Bagpipes, drums — and kids smoking cigarettes: in this Portuguese village, locals celebrate the Christian festival of Epiphany in a fashion that raises eyebrows elsewhere.
People in the village of Vale de Salgueiro, which lies in a celtic region in the northeast of the country, have been celebrating the festival like this for generations.
Parents encourage their children, some as young as five-years-old, to light up during the two days of the holiday, a tradition whose origins are not entirely clear.
“We don’t know when or how this tradition got started,” said village mayor Carlos Cadavez. “But we have a resident aged 101 years who says it was already like that at the time of her parents.
“We think that, at the beginning it was linked to celebrating the emancipation of boys as they approached adolescence,” he added.
Cadavez, a 45-year-old postman, himself allowed his daughter to smoke during the festival from the time she was nine.
Local priest Julio Gomes said there were several religious festivals after Christmas in this region devoted to Saint Etienne and centre around young people.
The blending of Catholic and pagan rites was perfectly normal here, said the 35-year-old priest, even if he found the practice of getting children to smoke “a little odd”.
“The people of the village know that tobacco is bad for your health,” said Jose Ribeirinha, who has written a book about the tradition.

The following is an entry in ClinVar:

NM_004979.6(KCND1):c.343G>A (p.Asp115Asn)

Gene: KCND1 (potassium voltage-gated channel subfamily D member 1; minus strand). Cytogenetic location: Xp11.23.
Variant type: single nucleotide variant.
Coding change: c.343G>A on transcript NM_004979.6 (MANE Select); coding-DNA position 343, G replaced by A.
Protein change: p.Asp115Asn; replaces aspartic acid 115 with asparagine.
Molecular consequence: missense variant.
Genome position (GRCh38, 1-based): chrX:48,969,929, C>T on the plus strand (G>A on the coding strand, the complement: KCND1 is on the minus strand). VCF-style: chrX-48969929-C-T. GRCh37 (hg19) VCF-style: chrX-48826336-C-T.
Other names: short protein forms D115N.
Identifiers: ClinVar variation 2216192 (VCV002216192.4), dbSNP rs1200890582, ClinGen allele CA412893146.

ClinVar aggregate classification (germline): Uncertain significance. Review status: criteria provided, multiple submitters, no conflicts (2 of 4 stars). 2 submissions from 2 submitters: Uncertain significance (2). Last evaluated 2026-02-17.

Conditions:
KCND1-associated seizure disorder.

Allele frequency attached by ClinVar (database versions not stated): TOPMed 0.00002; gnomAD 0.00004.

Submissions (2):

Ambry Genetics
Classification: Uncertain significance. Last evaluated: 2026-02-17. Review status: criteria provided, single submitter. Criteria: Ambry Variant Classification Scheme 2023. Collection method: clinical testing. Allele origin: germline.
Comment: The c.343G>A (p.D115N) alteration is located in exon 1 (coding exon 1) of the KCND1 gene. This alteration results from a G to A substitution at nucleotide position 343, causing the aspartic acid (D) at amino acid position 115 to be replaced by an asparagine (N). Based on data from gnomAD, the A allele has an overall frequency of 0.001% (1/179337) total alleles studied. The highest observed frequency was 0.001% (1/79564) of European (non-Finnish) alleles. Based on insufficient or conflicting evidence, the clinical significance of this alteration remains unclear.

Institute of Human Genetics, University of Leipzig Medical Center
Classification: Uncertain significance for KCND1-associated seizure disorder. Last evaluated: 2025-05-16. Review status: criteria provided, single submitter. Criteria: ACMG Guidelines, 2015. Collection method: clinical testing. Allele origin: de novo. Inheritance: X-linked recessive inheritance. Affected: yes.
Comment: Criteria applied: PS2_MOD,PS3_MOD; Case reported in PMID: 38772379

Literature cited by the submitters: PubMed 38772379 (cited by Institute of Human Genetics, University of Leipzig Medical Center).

“It’s just a rite of passage,” said the journalist, whose own father hailed from the village.
For a good 15 years now, the local tradition has regularly generated controversy in the local media, but locals are united in rejecting the judgment of the outside world.
This year the mayor of Mirandela, the regional capital, travelled to the village in a vain attempt to persuade local kids to give that part of the festivities a miss.
But six-year-told Rui and his cousin Eduarda, 10, could hardly wait for the piper to finish playing before they lit up the cigarettes their parents had given them.
“Me too, I started at their age,” said Eduarda, Isabel Hermenegildo’s mother. “Every year I smoke on January 5 and 6, but never the rest of the year.” Eduarda, she said, had been following the tradition since the age of five.
“That’s how it is, that is the tradition here, that’s how it’s always been,” said the 45-year-old teacher, who grew up in this village of 200 inhabitants.
The villagers talked, danced, drank — and smoked — until the small hours of Sunday morning.